This interface will soon cease to be publicly available. Use the new interface instead. Click here to switch over now.

Cookies on our website

We use cookies on this website, mainly to provide a secure browsing experience but also to collect statistics on how the website is used. You can find out more about the cookies we set, the information we store and how we use it on the cookies page.

Data from Samnordisk runtextdatabas

login: password: stay logged in: help

Innsteinn Gunnlaðarson (Innsteinn)

volume 8; ed. Hubert Seelow;

VIII. Innsteinskviða (Innkv) - 17

Innsteinskviða — Innsteinn InnkvVIII (Hálf)

Hubert Seelow (forthcoming), ‘ Innsteinn Gunnlaðarson, Innsteinskviða’ in Margaret Clunies Ross (ed.), Poetry in fornaldarsögur. Skaldic Poetry of the Scandinavian Middle Ages 8. Turnhout: Brepols, p. . <> (accessed 25 September 2021)

stanzas:  1   2   3   4   5   6   7   8   9   10   11   12   13   14   15   16   17 

SkP info: VIII, 327

old edition introduction edition manuscripts transcriptions concordance search files

9 — Innsteinn Innkv 9VIII (Hálf 29)

edition interactive full text transcriptions old edition references concordance


Cite as: Hubert Seelow (ed.) 2017, ‘Hálfs saga ok Hálfsrekka 29 (Innsteinn Gunnlaðarson, Innsteinskviða 9)’ in Margaret Clunies Ross (ed.), Poetry in fornaldarsögur. Skaldic Poetry of the Scandinavian Middle Ages 8. Turnhout: Brepols, p. 327.

The second part of Innkv (Hálf 29-33) is separated from the first in the saga by a short prose passage describing the events in Ásmundr’s hall where Hálfr and the Hálfsrekkar have been feasting. It takes the form of a monologue spoken by Innsteinn to encourage Hálfr and the other Hálfsrekkar to fight and to leave the burning hall. There are some discrepancies between the prose introduction and the stanzas of this part that are discussed in the Notes below.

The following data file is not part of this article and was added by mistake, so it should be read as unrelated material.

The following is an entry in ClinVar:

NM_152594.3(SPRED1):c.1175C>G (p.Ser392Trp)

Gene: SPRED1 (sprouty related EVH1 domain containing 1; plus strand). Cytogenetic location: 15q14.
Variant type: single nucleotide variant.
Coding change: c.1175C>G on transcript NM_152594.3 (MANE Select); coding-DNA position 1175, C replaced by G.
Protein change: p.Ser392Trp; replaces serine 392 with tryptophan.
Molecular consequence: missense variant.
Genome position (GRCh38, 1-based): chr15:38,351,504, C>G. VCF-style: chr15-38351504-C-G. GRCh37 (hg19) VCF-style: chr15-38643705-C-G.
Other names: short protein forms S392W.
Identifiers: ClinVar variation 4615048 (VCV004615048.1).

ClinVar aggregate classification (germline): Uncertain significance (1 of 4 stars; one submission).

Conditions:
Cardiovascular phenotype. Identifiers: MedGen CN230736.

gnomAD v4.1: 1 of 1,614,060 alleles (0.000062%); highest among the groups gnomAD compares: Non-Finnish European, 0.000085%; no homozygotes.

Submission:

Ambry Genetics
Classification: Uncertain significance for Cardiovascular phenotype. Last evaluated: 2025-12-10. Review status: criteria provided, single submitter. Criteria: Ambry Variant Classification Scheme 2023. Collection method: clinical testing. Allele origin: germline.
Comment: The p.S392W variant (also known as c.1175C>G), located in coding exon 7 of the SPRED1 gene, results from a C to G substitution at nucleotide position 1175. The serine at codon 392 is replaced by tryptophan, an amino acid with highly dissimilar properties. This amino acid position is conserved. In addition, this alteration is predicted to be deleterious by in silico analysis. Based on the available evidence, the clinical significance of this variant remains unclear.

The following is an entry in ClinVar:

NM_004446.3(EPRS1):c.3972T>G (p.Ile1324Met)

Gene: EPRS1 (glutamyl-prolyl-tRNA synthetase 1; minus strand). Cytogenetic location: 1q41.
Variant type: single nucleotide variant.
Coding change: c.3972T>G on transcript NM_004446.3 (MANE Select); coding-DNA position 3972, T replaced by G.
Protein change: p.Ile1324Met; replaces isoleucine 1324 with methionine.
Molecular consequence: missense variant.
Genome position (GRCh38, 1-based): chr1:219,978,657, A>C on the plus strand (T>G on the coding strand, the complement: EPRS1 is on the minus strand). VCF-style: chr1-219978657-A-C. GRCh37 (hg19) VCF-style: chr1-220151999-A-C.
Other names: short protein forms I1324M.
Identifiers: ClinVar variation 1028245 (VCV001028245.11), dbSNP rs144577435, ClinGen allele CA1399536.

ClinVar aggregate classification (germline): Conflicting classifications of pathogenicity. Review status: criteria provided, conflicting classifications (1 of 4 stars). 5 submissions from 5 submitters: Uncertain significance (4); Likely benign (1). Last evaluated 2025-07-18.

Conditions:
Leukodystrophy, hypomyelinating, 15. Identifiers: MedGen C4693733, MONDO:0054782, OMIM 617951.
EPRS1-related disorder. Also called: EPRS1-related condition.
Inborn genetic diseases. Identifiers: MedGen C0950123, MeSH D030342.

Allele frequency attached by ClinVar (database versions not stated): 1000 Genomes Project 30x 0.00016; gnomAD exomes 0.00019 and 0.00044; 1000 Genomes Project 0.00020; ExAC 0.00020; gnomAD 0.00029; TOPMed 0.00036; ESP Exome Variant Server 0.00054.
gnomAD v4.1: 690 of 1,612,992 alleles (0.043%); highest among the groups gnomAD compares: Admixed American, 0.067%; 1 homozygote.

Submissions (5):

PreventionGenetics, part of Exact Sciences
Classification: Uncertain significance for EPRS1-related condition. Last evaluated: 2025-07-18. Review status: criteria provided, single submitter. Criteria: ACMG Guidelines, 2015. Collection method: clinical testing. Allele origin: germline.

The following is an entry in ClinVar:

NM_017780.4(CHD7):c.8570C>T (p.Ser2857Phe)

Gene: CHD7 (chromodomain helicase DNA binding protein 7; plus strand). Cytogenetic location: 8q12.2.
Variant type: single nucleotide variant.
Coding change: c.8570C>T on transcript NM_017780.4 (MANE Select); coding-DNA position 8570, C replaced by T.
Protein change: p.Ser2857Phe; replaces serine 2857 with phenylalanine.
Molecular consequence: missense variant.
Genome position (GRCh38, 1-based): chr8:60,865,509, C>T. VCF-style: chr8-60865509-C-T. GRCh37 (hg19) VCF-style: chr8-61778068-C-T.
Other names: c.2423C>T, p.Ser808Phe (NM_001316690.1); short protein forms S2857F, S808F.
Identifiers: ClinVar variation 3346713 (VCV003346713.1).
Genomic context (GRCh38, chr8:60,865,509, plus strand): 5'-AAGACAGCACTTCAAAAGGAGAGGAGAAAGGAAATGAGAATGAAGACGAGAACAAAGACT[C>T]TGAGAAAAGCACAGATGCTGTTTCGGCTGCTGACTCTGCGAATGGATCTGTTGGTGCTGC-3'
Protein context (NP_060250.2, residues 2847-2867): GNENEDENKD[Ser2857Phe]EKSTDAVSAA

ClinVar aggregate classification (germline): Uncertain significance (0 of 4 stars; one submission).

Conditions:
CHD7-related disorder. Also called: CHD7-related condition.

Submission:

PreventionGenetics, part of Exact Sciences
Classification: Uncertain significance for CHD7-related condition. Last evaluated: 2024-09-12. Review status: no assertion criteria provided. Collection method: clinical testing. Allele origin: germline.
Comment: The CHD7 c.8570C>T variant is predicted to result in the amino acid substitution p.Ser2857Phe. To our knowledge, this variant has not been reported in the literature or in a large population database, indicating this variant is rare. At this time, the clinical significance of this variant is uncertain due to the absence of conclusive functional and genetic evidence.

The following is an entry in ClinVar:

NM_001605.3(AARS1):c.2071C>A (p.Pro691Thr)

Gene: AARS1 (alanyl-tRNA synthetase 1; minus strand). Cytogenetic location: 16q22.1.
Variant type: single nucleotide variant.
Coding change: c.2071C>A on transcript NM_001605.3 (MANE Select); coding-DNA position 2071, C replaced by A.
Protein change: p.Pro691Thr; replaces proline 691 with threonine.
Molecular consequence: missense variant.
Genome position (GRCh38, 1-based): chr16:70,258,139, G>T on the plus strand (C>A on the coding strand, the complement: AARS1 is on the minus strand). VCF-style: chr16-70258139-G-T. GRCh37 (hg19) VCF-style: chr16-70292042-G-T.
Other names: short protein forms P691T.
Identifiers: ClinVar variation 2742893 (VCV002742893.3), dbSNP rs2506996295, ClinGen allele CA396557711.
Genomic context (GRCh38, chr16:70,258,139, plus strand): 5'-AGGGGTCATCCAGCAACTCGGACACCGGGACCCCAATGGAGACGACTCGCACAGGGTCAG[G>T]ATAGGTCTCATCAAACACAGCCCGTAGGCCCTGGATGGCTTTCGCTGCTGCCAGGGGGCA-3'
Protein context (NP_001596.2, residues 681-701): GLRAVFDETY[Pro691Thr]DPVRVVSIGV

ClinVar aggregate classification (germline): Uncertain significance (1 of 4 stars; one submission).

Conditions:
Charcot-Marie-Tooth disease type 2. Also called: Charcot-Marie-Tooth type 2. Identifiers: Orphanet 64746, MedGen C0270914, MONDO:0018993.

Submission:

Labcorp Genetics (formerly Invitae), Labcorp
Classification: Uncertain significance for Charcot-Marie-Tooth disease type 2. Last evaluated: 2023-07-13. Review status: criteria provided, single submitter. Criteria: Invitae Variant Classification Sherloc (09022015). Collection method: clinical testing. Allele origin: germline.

Rýkr um hauka
í höll konungs;
ván er at drjúpi
vax af söxum.
Mál er gulli
ok gersimum,
hjálmum skipta
með Hálfsrekkum.


There is smoke around the hawks in the king’s hall; it is to be expected that wax will drip from the swords. It is time to share helmets, gold and treasures with Hálfr’s champions.

context: This stanza is preceded by a prose paragraph. Hálfr attends King Ásmundr’s banquet with half his troops. When the guests have fallen asleep, Ásmundr and his men set fire to the hall. One of Hálfr’s champions wakes up and, realising that the hall is filled with smoke, says: Rjúka mun um hauka vára nú ‘Now there will be smoke around our hawks’. He then goes back to sleep. Another of Hálfr’s men wakes up and, realising that the hall is on fire, says: Drjúpa man nú vax af söxum ‘Now wax will drip from the swords’. He then lies down again. Then King Hálfr awakes. He rises, wakes up his men and orders them to take their arms. They attempt to get out by jumping against the walls. The stanza is introduced by the words: Þá kvað Innsteinn ‘Then Innsteinn said’.

notes: The stanza is spoken by Innsteinn and warns indirectly that the hall is on fire. In the prose text ll. 1-2 are attributed to one of the Hálfsrekkar, and ll. 3-4 to another, while the hortatory remarks of the second helmingr are attributed in the prose to King Hálfr, who in the poem seems not to have yet woken from his postprandial sleep. — [3-4]: Munch (1852-63, I, i, 304 n. 1) suggests that wax, smeared on the warriors’ weapons to prevent corrosion, will melt in the heat of the fire and drip down. It seems that sword blades may have been coated with a thin layer of wax to prevent them rusting.

texts: Hálf 29

editions: Skj Anonyme digte og vers [XIII]: E. 6. Vers af Fornaldarsagaer: Af Hálfssaga VII 1 (AII, 261; BII, 282); Skald II, 147-8, NN §2836; Hálf 1864, 22, Hálf 1909, 107-8, FSGJ 2, 115, Hálf 1981, 123-4, 183; Edd. Min. 36.


GKS 2845 4° (2845) 36v, 7 - 36v, 9 (Hálf)  transcr.  image  image  
Runic data from Samnordisk runtextdatabas, Uppsala universitet, unless otherwise stated